That night we hopped on another train to Varanasi. It seems the first train we went on from Delhi was quite a smart one because each train I’ve been on since then has progressively become less…luxurious. But still quite nice. We could tell Varanasi was a tourist hot spot.  Everything was a little more expensive and there were many foreigners around. We stayed on the top floor of a guest house near the Ganga River.  It was a little pricey but we had a nice view of the city and rooftop access. We had no power for the first night and day. Let’s just say it was hot and leave it at that.

Our first day in Varanasi was spent driving around town from temple to temple in an auto-rickshaw. We went to a monkey temple with hundreds of monkeys running around the place trying to steal food from the people. Apie was very sad because he had to stay in a locker. There were no bags allowed. We also drove through the campus of the biggest university in Asia (according to our guest house manager). The buildings were very beautiful. It almost felt like I was back on my campus in Stellenbosh what with all the trees and old style buildings. Only a slightly more run-down version. But still very nice.  We then tooted through downtown Varanasi to get to The Mother India Temple. The only “official” Ghandi temple in India, once again this was according to our guest house guy. It was quite an amazing place. just one medium-sized room with a big map of India on the ground carved out of marble. It was so interesting to see the difference and sudden incline from sea level to Mt Everest. One doesn’t realise how steep the Himalayas are, not to mention how high.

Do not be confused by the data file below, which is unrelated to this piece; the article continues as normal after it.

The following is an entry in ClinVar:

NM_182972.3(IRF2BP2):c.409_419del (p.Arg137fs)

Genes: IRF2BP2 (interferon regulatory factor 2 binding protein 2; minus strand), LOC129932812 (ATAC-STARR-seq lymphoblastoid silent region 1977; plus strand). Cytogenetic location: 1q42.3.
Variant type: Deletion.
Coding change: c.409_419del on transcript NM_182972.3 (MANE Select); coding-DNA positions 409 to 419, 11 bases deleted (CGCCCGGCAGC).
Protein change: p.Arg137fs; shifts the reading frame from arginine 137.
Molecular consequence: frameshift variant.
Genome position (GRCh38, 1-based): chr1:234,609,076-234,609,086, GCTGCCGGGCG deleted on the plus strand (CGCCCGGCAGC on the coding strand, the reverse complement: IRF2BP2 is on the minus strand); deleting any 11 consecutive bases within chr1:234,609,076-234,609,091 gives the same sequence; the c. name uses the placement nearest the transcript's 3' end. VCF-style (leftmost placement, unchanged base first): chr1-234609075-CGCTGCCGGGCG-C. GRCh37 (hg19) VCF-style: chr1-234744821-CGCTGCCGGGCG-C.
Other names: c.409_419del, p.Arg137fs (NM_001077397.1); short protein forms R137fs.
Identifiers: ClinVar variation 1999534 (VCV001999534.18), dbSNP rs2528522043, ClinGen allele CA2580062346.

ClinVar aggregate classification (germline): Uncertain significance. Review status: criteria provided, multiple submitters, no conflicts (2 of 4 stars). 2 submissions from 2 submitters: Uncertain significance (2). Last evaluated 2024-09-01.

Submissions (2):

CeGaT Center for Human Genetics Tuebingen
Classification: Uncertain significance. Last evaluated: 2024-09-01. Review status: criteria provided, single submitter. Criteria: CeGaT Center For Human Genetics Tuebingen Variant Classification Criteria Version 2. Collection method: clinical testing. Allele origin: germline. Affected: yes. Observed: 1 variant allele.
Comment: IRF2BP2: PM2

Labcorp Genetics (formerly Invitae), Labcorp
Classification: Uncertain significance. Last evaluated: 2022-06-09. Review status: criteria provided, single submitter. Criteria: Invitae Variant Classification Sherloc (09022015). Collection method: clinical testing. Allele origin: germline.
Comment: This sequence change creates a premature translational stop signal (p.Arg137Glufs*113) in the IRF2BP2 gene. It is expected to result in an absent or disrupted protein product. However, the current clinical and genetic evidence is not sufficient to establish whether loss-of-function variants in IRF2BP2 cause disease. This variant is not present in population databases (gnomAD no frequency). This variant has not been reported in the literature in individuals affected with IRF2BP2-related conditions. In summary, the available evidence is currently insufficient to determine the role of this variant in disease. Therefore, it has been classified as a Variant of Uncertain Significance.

We also visited the Silk Route and watched as they dyed and wove the most beautiful silk cloths and sari’s. We soon realised that all these people, the taxi driver who picked us up at the train station, the guest house guy, the rickshaw driver, the silk man and later a curry and essential oils dude, are all connected and get commission from each other depending on how much we spend at each place. A very clever plan but in the end you feel very obliged to buy things at certain places. Well, we fell for it and both William and I bought some things at the silk factory after the man nearly showcased his whole stock to us. I’ve never seen such stunning cloths in my life. And the price wasn’t too horrendous. That evening we went for a very relaxing boat ride along the Ganga. This was much-needed after the heat, dust and craziness of the city and temples. From the river we could see the burning ceremony where 3 or 4 big fires are lit on the river banks. Families then come and burn their recently deceased relatives. Further down the river we stopped and watched a candle praying ceremony. Many people gather at the river bank and watch as priests do a beautiful “dance” with various candles, incense and flower petals. The mosquitoes on the other hand were EVERYWHERE. But luckily they were rather behaving like flies and not really biting.